9 August 2016Jurisdiction reportsJens Künzel

Germany: Determining design infringement

For instance, European law prescribes that the overall impression of a design and the alleged infringement determine whether a design is infringed.

It is now established case law in Germany that in infringement cases the courts first have to determine which features constitute and influence the overall impression of the registered design. The standard test is then to ask whether that overall impression is also present in the attacked products.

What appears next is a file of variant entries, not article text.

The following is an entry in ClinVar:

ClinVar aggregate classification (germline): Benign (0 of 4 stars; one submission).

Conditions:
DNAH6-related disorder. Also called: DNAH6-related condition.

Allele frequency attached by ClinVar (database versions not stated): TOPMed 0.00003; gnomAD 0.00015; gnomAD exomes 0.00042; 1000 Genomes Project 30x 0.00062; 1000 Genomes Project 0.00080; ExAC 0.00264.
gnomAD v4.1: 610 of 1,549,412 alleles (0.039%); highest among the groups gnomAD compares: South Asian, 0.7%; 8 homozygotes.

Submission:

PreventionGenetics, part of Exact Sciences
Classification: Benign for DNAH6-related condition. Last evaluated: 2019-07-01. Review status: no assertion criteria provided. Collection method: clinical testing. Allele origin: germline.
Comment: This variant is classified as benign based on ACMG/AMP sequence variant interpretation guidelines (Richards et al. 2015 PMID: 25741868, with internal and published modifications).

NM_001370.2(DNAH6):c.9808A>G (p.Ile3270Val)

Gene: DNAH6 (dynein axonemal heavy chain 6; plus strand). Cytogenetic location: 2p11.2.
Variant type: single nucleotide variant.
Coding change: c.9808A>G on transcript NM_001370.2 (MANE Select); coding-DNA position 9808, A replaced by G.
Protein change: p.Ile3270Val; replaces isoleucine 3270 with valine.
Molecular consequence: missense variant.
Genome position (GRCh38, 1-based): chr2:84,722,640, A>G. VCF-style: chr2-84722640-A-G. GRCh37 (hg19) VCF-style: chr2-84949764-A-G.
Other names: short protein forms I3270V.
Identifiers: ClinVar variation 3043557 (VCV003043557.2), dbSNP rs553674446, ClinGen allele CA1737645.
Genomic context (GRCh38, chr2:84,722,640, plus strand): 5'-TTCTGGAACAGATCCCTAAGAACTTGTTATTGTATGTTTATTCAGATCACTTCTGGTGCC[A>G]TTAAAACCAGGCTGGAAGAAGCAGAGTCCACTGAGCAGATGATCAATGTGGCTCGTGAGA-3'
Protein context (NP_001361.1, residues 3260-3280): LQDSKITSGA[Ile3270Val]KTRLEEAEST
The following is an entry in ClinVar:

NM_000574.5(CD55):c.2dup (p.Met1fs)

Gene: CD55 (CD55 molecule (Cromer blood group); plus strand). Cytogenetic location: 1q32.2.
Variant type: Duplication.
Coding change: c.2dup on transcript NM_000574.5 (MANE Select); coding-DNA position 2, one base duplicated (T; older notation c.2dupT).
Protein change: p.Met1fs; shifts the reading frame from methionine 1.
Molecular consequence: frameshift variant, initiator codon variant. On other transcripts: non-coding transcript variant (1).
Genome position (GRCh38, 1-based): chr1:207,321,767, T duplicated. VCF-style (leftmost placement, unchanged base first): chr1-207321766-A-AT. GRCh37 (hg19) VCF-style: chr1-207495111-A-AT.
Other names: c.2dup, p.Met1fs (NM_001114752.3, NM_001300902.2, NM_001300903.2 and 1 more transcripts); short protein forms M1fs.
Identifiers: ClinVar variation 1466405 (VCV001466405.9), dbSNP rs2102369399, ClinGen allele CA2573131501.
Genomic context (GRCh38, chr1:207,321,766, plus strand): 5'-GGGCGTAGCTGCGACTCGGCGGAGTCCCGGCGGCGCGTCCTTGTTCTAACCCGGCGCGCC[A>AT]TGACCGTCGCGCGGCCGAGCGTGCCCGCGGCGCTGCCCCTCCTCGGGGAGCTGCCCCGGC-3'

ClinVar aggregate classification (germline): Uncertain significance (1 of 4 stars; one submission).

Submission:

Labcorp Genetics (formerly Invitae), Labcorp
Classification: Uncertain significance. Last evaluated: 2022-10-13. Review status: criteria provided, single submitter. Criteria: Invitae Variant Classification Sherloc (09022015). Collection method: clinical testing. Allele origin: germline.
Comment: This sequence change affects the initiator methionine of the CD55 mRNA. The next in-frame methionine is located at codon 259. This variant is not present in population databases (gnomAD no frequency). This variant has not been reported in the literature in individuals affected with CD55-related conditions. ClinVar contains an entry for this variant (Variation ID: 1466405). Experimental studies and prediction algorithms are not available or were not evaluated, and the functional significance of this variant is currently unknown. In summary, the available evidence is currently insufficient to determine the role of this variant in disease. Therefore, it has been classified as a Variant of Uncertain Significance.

In practice, the alleged infringements are almost never identical with the registered design; in most cases the “designers” of the alleged infringements have devoted some thought to the question of which features must be altered and to what extent, so that there is at least a slight difference in perception that can be recognised. The courts’ task is then to assess which features of the original design are more important to the informed user (which is the standard addressee of a design) than others.

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